festival do castanho 2012 | festival of brown 2012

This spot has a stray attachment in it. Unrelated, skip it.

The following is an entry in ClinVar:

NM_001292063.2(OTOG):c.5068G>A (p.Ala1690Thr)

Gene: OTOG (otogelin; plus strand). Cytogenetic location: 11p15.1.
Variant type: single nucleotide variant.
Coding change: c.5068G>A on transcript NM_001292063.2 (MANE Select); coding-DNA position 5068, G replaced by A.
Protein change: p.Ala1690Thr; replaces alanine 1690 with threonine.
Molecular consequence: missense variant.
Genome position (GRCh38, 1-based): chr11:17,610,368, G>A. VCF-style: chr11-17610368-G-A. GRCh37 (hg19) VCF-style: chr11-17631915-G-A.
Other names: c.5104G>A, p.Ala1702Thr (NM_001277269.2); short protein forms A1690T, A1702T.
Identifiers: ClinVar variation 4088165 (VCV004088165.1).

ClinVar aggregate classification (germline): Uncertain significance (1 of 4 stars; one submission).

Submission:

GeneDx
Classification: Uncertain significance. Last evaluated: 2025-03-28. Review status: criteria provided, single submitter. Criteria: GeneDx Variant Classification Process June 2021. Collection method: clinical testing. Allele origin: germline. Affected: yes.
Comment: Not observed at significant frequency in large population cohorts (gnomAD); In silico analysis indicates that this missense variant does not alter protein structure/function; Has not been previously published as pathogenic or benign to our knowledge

The second of the 2 FESTIVALS this year happened in BRIGHTON, ENGLAND and culminated in a public performance and exhibition on Sunday 23rd of September. The whole festival was based at the Coach House, a small, discreet and secluded venue in Brighton’s Kemp Town and quite the brownest room short of the Old Bailey. The Festival’s initial meeting on Monday 17th of September attracted 19 participants and involved a lively, interesting and wide-ranging discussion about brown and its many connotations, shades, moods and aspects. Various ideas were proposed and some of them were even brought to fruition in the week ahead. The whole event was marked by a friendly and co-operative atmosphere and a great willingness to honour this most downtrodden of colours. At the final event: There were readings by Tim Wood, Annie Kerr, Sabine Schroepel and Peter Pick. Peter read the poem ‘things to say about brown’ (as usual). Annie read ‘the inventor’ and a piece naming many of the terms used by the manufacturers of paint to avoid saying brown. Sabine Schroepel read a short story of her own invention. Tim read some brown fragments and a piece about a car crash. There were performances by VV, Sabine Portela and Carolina Diaz. VV’s piece was called ‘her outdoors’ and included film, installation and live performance, a carpet covered in earth and eggs and a soundtrack with music by the vitamin b12, narration by Mark Anthony Whiteford and the participation of Ines Blasco-Petty. Carolina Diaz danced shadows with Annie Kerr’s reinterpretation of Bach. Sabine Portela performed ‘fragments’ with projected light and her narration was read by Peter Pick. There was a therapeutic or confessional interlude in which Sara Jane Glendinning and Nick Sebley spoke of unrequited love and stirred up contributions about mourning and loss from the floor. There was a theatrical piece or sketch in which Michael Gale interviewed Nick Sebley and Sabine Schroepel about the ‘Brown Movement’ and its political aims. It seems that the intention of the movement is to compost or mulch Canary Wharf and seed the remains with marigolds imported from ‘Czechoslovakia’ on donkeys. There was music from the choir of rolls, Annie Kerr and meshmass. The choir of rolls featured Emily, Lola, Peter, Richard and Melanie, and Nigel played the marimba. Annie Kerr played an improvisation based on one of Bach’s partitas for violin. meshmass played and were augmented for the occasion by Tim Wood (tenor saxophone), Annie Kerr (violin) and Nigel French (percussion). Everybody did remarkably well considering that nobody had the slightest idea what they were doing. There was brown art on display from Carolina Diaz, Tim Wood, Alanna, Peter Pick, Michael Gale and Nick Sebley. There were photographs by Nigel French and there was a slideshow of brown photographs. This was only the culmination of a week’s collaborative effort including all these people some of the time and some of these people all of the time. Our grateful thanks to all participants and especially to those who made delicious food and cakes.